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An Atlantic "Garbage Patch": 193 articles and counting!

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So, you’ve all probably seen the impressive media-whirlwind about the Atlantic “garbage patch.” I did a Google News search and there are 192 articles and blogs about it! This will make 193! I thought we should weigh-in on the discussions with our “geeky 2-cents” (sort of speak) :).

First of all, I have to start by pointing out that while the name “garbage patch” is VERY catchy (as are the dozens of other names these concentrations of oceanic marine debris have been called) it’s a bit of a misnomer depending on what your mind conjures up when you hear the term “patch.” In none of these areas (Pacific eastern and western patches or Atlantic patch) is there a “blanket” of trash so thick you could walk on it, or as a friend and colleague of mine puts it, debris “soup” so dense that if you dipped your hand in it you’d take it out coated in plastic bits.

This then brings up the age-old question of “So, can you see it?” (i.e., are there satellite photos of it? aerial photos? photos from a ship?) In fact, just today photos of the Atlantic patch were posted in the Huffington Post. Check them out! You will see and understand better, I think, the patches. This, of course, is not to say that there aren’t larger pieces of debris in our oceans – far from it! BUT, it gives you a better idea of what researchers and others studying these patches are talking about.

Here are a few of our photos (from the Chesapeake Bay…Chesapeake Bay garbage patch? No :).):

A trawl sample.

Close up of debris in the trawl sample.

Assorted other debris that came up in trawl samples that day (does not include the NOAA ruler!).

Much of the research on the movement and concentration of marine debris has focused on the Pacific Ocean, possibly because these mechanisms lead to the accumulation, and thus impacts, of marine debris across the Hawaiian Archipelago (including the sensitive and pristine ecosystems of the Papahanaumokuakea Marine National Monument). Ergo, nothing much heard about the Atlantic. This is not to say that marine debris in the Atlantic Ocean is not important.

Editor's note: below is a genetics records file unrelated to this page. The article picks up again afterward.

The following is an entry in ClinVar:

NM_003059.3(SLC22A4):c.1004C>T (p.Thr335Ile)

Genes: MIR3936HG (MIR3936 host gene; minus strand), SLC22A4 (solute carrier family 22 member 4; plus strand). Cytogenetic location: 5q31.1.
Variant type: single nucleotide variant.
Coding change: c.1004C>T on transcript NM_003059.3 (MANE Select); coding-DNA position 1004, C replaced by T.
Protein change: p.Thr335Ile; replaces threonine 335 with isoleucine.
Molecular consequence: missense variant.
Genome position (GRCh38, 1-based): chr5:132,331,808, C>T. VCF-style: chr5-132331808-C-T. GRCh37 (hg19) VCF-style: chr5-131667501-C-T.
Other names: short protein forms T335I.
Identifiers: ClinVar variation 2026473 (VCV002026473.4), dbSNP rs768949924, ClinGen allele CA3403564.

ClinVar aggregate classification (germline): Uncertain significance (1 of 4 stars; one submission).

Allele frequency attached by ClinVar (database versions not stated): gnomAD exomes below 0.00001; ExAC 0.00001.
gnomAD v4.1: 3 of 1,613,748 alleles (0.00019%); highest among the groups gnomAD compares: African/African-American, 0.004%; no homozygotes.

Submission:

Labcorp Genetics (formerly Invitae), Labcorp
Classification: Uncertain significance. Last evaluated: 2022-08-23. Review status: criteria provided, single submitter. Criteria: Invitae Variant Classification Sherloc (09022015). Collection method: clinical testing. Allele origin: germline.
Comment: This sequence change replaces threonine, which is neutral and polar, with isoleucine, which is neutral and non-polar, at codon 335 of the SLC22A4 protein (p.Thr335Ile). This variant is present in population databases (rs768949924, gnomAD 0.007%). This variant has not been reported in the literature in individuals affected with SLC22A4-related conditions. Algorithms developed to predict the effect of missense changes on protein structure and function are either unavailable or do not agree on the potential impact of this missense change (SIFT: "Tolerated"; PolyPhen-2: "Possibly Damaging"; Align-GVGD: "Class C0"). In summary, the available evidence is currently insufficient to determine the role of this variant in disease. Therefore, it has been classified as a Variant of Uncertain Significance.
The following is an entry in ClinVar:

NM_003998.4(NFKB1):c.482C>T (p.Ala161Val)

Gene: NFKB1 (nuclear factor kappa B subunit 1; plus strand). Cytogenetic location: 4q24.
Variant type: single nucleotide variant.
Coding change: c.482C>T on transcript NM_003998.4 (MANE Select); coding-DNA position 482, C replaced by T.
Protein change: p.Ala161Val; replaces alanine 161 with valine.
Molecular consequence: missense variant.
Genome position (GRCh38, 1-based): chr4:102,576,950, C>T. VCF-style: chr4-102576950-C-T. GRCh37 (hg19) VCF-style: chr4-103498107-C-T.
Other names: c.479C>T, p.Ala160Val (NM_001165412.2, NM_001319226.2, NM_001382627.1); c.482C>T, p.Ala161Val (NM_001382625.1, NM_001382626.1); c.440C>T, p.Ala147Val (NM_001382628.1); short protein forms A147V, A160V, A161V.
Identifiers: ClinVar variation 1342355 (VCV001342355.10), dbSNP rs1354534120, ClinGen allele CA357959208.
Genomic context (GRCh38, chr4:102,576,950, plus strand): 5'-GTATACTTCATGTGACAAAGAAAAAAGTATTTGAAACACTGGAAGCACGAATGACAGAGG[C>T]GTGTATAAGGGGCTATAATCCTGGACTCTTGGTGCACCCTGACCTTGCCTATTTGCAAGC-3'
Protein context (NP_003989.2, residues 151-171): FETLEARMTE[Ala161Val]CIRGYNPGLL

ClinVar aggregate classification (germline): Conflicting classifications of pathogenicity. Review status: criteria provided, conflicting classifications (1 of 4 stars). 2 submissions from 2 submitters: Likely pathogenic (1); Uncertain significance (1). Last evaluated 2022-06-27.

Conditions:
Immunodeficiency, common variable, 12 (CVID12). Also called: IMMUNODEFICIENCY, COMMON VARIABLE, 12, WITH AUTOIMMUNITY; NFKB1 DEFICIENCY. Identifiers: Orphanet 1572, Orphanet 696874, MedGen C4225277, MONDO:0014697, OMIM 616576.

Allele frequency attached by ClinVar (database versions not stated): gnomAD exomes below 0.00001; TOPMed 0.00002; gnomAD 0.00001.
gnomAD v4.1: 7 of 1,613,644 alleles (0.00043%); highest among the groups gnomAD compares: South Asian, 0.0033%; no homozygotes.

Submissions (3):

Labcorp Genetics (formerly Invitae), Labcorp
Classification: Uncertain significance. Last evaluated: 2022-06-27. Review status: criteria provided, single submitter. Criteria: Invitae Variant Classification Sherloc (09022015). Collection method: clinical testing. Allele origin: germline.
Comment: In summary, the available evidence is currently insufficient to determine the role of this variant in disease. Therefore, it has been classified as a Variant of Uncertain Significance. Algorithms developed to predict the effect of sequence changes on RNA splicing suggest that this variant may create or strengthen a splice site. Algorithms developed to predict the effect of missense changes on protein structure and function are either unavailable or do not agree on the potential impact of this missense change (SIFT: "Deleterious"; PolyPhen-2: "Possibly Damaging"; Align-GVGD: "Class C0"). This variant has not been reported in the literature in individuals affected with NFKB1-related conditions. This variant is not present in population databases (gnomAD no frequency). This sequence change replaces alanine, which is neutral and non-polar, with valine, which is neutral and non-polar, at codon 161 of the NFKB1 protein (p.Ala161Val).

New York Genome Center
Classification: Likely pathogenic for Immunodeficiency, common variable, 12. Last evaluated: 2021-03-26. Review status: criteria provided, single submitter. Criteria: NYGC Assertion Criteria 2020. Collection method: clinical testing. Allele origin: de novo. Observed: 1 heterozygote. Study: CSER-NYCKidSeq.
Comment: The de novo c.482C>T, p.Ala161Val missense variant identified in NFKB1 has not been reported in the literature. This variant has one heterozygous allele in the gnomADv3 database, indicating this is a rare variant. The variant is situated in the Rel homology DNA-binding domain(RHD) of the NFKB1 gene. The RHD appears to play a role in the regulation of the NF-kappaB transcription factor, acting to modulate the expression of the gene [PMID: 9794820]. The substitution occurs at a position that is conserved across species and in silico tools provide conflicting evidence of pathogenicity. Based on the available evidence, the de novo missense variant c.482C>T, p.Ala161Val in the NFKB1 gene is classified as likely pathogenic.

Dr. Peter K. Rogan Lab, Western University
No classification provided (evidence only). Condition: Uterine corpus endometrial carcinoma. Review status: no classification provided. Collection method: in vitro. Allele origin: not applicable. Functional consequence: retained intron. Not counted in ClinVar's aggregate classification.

There has been research conducted and published on marine debris in the Atlantic, mainly on ingestion in Atlantic species of sea turtles and seabirds or on nearshore trawls for plastic particles. There have also been anecdotal reports and studies (e.g., Sea Education Association) of debris concentrations in the Atlantic in areas such as the Sargasso Sea.

Much like in the Pacific, there is a North Atlantic Subtropical Gyre made up of four major currents – North Equatorial, Gulf Stream, North Atlantic, and Canary Current. There is also a North Atlantic Subtropical Convergence Zone (STCZ). It’s Pacific sister is a known area of marine debris concentration and is in fact one of the mechanisms of debris deposition in the Hawaiian Islands. While the N. Atlantic STCZ has been predicted to concentrate debris you really won’t find any peer-reviewed published research on it – yet! Similarly, there are areas of oceanic convergence and eddies (areas that in the Pacific concentrate debris – e.g., western garbage patch) in the Atlantic.

This surge in attention to the Atlantic and marine debris in general is great! There have been a few “expeditions” to find debris in the Atlantic and sampling cruises continue. All of it to help us better understand the “nature of the beast” in the Atlantic and thus be able to attack it as effectively as possible.


Author: NOAA Marine Debris Program

The NOAA Marine Debris Program envisions the global ocean and its coasts, users, and inhabitants free from the impacts of marine debris. Our mission is to investigate and solve the problems that stem from marine debris, in order to protect and conserve our nation's marine environment, natural resources, industries, economy, and people.

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